The Home Ministry seeks to speak to state the following: as the defence counsel was asked to personally establish the condition of the minor in the earlier inquiry and today he has expressed some anxieties which are recorded. Once this inquiry is complete, the norms will be followed, a visit of a delegate from the Attorney-General's office for Human Rights will be sought in order to verify whether the situation described by the defence is correct. On the other hand, knowing fully the rights under law which are granted to anyone facing an inquiry, I want to state to the defence counsel that the office is not trying at any moment to exert any kind of pressure. On the contrary, the inquiries which have proceeded until now have always preserved all the guarantees and have respected Mr. Caraballo's and the defence counsel's positions. There has only been an attempt to reach a conclusion.
The examinee then continued as follows:
In the first place, I wish to record my protest against the presence of troops in the area where my son, who in any case has nothing to do with my activities, is staying. Although I cannot say that he is traumatised, it is certain that he is deeply worried because of what he knows of the country's situation. It worries me that officially we were told that the area is completely free of troops. In any case, it also becomes a source of worry and above all of psychological pressure in the inquiry which is taking place.
I also use this opportunity to place a request for resolving my wife's legal situation, who like my son, is not responsible for my acts. Thirdly, I want to record that at this moment I do not find myself in a comfortable situation to continue the inquiry but nevertheless, I am prepared to continue in view of the fact that I am also interested in concluding this examination as soon as possible.
I want to state once more that the reason for the exposition that I am presenting is to show a picture of the environment that grounds my activities and my behaviour as a revolutionary. I clarify that I have been presenting a brief summary because of my interest in getting out of this trying situation as early as possible. I want to know if it is within my rights as a Colombian citizen, which I still am, to continue with the last part of my intervention.
(The office states that the examinee is effectively free to continue with his statements; however, it is requested that these may be as concrete as possible).
The examinee continued:
I was explaining some considerations on the problem of peace. I want to make it clear that the PLA as an organisation and Francisco Caraballo as a revolutionary leader have, has and continue to have valid ideas and proposals to contribute to the quest for peace which Colombia needs so much.
I have no doubt whatsoever that in order to advance towards peace it is necessary to propitiate and undertake profound transformations in the national reality, with more realism than a lot of exaggerated fuss, with more seriousness than demagogy; but at the same time I think that it is necessary and possible to proceed towards creating an atmosphere in which the contradictions can be expressed and resolved without resorting to the elimination of the adversary or the contradictor, by murdering or silencing.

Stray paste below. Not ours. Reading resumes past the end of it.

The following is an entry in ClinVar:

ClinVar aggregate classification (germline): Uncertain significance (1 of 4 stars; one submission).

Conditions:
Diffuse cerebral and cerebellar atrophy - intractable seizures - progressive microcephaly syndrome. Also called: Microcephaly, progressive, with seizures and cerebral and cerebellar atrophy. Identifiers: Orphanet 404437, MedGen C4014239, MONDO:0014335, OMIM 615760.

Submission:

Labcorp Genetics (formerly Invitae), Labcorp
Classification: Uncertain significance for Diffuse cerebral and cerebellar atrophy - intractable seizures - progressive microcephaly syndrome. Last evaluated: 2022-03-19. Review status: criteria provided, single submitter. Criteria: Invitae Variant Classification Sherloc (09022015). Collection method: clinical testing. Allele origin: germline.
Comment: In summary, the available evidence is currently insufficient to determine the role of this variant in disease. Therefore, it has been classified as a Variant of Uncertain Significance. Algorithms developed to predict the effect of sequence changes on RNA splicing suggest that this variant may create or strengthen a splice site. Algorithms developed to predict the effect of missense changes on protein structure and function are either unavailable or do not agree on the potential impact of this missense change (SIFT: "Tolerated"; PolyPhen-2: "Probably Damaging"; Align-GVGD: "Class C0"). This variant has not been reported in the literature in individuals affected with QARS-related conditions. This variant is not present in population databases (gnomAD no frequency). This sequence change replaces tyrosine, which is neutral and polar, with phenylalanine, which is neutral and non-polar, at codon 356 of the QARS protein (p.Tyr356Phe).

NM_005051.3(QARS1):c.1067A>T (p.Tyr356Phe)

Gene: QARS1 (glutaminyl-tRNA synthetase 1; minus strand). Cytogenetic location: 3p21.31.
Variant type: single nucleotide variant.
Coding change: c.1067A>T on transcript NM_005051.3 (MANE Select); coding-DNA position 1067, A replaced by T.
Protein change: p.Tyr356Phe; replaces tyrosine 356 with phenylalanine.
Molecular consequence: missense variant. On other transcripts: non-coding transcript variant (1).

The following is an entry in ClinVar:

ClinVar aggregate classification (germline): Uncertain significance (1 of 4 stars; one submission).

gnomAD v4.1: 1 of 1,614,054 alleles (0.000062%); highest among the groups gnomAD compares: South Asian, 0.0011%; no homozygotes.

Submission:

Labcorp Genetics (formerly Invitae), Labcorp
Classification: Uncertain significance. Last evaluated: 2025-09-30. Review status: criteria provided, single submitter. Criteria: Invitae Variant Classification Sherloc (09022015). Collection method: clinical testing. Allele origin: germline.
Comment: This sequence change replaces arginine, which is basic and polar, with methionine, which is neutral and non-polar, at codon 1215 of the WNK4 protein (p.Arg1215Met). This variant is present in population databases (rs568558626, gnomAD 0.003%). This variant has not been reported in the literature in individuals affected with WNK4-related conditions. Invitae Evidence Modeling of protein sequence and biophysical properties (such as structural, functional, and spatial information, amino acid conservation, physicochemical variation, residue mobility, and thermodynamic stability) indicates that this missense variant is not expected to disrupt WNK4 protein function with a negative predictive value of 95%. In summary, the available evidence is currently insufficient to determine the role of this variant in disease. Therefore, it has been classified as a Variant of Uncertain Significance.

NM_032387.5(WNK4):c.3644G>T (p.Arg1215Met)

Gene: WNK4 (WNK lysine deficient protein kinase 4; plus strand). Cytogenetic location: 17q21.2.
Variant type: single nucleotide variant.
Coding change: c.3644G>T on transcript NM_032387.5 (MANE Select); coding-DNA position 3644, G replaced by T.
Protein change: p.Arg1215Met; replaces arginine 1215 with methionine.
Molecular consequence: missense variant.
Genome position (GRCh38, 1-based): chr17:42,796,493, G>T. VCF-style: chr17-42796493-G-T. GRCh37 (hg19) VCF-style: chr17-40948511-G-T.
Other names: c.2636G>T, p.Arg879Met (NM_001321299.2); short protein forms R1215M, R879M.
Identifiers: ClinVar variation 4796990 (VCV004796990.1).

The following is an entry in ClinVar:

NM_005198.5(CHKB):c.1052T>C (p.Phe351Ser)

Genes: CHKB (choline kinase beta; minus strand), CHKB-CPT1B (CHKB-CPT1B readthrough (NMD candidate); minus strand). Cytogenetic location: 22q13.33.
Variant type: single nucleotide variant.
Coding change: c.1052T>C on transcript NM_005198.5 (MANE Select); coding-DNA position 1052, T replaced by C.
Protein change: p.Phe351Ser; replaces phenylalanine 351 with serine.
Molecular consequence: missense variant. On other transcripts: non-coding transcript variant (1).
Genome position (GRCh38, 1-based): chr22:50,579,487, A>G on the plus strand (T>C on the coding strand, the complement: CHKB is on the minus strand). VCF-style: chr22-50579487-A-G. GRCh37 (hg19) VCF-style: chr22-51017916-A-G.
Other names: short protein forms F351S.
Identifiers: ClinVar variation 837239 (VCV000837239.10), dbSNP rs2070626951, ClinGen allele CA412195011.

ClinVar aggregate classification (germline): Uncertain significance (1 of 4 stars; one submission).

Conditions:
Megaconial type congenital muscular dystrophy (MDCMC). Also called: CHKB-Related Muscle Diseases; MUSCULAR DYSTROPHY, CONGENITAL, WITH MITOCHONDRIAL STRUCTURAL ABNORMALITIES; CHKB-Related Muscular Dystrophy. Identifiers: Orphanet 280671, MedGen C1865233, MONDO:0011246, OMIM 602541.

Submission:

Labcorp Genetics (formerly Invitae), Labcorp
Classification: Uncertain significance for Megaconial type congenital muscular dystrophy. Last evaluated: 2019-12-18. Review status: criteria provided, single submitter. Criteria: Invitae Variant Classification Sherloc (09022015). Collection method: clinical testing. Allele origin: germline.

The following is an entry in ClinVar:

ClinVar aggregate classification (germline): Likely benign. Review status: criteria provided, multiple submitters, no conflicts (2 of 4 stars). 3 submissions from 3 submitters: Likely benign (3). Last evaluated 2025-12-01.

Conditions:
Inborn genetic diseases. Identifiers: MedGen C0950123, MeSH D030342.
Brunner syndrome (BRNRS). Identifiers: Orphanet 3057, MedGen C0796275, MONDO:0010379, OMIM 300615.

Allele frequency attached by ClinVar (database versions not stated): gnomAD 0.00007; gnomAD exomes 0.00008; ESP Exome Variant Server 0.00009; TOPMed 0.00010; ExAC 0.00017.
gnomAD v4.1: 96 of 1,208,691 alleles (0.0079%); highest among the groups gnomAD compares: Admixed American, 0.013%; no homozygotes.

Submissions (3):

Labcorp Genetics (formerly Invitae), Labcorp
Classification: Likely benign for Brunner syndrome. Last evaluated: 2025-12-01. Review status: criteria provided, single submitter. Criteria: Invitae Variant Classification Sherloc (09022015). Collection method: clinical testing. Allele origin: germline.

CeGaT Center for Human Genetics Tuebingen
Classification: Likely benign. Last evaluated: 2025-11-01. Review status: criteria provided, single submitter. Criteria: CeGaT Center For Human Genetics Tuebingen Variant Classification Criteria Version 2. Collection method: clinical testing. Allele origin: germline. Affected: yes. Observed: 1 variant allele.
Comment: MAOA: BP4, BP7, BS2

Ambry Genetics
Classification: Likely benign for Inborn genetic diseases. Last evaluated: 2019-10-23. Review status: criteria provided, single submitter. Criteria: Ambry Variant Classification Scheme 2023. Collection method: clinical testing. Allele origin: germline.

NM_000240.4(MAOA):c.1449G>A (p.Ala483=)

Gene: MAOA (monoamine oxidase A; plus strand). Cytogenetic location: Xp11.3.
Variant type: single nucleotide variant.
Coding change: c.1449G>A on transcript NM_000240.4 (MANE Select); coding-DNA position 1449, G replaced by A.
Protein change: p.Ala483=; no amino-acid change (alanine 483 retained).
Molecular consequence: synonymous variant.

The PLA has maintained a solid and clear position in the quest for certain peace; I continue to think that this is achievable; especially from the 80s we have been persistent defenders of this possibility and we have presented the most varied proposals in this respect, despite the fact that we have had to pay a high price for this.
Article 22 of the National Constitution says 'Peace is a fundamental right and a duty.' Article 2 prescribes that one of the main objectives of the State is to assure peaceful coexistence; Article 67 establishes that education must teach the Colombian respect for peace along with respect for Human Rights and Democracy. Despite the fact that these are stated with utmost clarity in the Charter, the government and the State, who should be its main promoters, are passive in complying with it. Therefore, in accordance with the above, I accuse President Cesar Gaviria of negligence in complying with these constitutional precepts. I express my agreement with the content of the Declaration of the Meeting of Bishops entitled 'The Duty of Peace' of April 1994 where it says: 'peace is not simply the absence of war, the silence of arms or military victory over the adversary; peace is also not a dangerous equilibrium of adverse forces or of truces. In this sense, stopping confrontation or militarily overpowering the adversary does not achieve peace; the strategy for peace is to overcome it, eliminating the causes which give rise to it, the validity of a juridical, democratic and participative framework based on an inalienable respect for human beings, constitutes a necessary instrument for achieving a just order.' It is not surprising that the bishops know the reality better than warring governors.